/University invests in Greek life by repurposing Hillcrest for AOPi
(PHOTO/ Chloe Lyle) The remnants of Hillcrest’s old namesake can be clearly seen where the letters have been removed. The former wellness housing facility is now a home for members of Alpha Omicron Pi.

University invests in Greek life by repurposing Hillcrest for AOPi

Facebooktwittergoogle_pluspinterestlinkedintumblrmailFacebooktwittergoogle_pluspinterestlinkedintumblrmailby feather


Matt Firpo

Opinion Editor

Greek life continues to expand at Troy University with the opening of AOII’s new house.

The new sorority established their Theta Delta chapter last fall and have established themselves as a successful organization on campus. This semester, the sorority was given Hillcrest Hall to use as its house.

This building was previously an all-male dorm that existed as wellness housing. According to Troy University’s housing office, Hillcrest Hall was “a substance-free house for males. They voluntarily seek and agree to maintain a living environment that is free from alcohol, tobacco and other drugs.”

The facility has been repurposed as a home for members of the organization.

“It’s exciting to have a place to go and build relationships with women who share the same values as I do,” said Anna Laura Kirchharr, a junior English major from Uriah.

The decision to repurpose the dormitory was expected.

“Administration was prepared to give the chosen sorority an on-campus house,” Kirchharr said. “Having a house near Sorority Hill will enable AOII to easily and conveniently participate in all Panhellenic events and truly feel like we are a part of the Troy Panhellenic family.”

This decision benefits both the university as well as AOII, allowing for Greek life to expand on campus and better use housing.

“The house is full,” said Maggie Doss, a freshman social work major from Hayden and the house manager for AOII. “We are so grateful that the university was able to provide us with a house so quickly.”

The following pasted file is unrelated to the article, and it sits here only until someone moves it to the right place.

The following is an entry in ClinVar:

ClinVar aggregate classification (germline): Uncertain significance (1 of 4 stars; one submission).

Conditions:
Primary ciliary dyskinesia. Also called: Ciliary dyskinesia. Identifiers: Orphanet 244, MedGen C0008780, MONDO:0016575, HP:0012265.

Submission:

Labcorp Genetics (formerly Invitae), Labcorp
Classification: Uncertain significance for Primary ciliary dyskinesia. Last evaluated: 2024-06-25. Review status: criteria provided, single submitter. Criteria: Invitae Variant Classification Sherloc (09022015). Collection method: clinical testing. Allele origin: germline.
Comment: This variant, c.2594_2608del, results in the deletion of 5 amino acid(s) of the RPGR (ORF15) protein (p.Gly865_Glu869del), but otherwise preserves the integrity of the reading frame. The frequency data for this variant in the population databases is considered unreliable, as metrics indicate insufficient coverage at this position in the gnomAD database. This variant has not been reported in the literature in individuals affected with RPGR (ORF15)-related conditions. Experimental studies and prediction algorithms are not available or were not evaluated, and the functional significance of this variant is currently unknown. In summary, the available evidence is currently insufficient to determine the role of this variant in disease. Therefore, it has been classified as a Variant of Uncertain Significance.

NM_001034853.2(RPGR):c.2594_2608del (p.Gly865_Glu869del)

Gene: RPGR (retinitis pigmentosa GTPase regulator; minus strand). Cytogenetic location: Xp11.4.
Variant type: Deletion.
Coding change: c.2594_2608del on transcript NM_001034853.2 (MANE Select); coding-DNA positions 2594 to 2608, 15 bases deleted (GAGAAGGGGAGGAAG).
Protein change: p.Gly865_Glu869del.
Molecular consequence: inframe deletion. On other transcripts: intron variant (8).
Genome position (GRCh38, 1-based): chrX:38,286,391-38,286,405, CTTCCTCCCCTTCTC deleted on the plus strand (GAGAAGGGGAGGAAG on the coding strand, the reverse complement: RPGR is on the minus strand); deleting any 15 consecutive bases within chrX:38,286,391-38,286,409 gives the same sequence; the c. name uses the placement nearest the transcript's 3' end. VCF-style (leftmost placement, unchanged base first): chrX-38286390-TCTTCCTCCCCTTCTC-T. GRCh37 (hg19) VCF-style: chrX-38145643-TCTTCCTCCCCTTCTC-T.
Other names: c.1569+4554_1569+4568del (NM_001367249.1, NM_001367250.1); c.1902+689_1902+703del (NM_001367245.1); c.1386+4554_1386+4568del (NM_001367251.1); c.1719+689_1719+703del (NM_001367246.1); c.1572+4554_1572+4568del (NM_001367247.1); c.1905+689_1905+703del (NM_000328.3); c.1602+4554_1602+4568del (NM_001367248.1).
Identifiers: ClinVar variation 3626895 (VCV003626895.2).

This better benefits Troy’s ratio of female to male students, which, according to Troy University’s headcount as of the fall of 2017, is 60 percent to 40 percent.

“It was so exciting walking in for the first time,” said Peyton Cook, a senior accounting major from Ariton. “As an organization, I feel that we have gotten closer to one another and feel as though we actually have a home at Troy University.”

The growing presence of Greek life at Troy also shows a growing collaboration between the administration and Greek organizations. Greek life is advertised and promoted as a large part of the college experience at Troy.

The addition of another sorority and house marks the growth that Troy has experienced as a university. According to the university headcount reports, Troy’s home campus has grown by over a thousand students.

With growth comes change, and one of the major parts of Troy’s campus is Greek life. These organizations are the most active on campus but are also the most heavily supported by university administration.

Greek life isn’t necessarily detrimental in any way to the social atmosphere of Troy, but its overpowering presence can’t be avoided, especially for incoming freshmen on the campus.

For the individuals who don’t necessarily want to participate in Greek life, it would seem necessary for the university to invest in other organizations that catered to the interests of other students.

However, this is a problem for the administration to deal with, and it shouldn’t reflect on the newfound community for the sisters of AOII.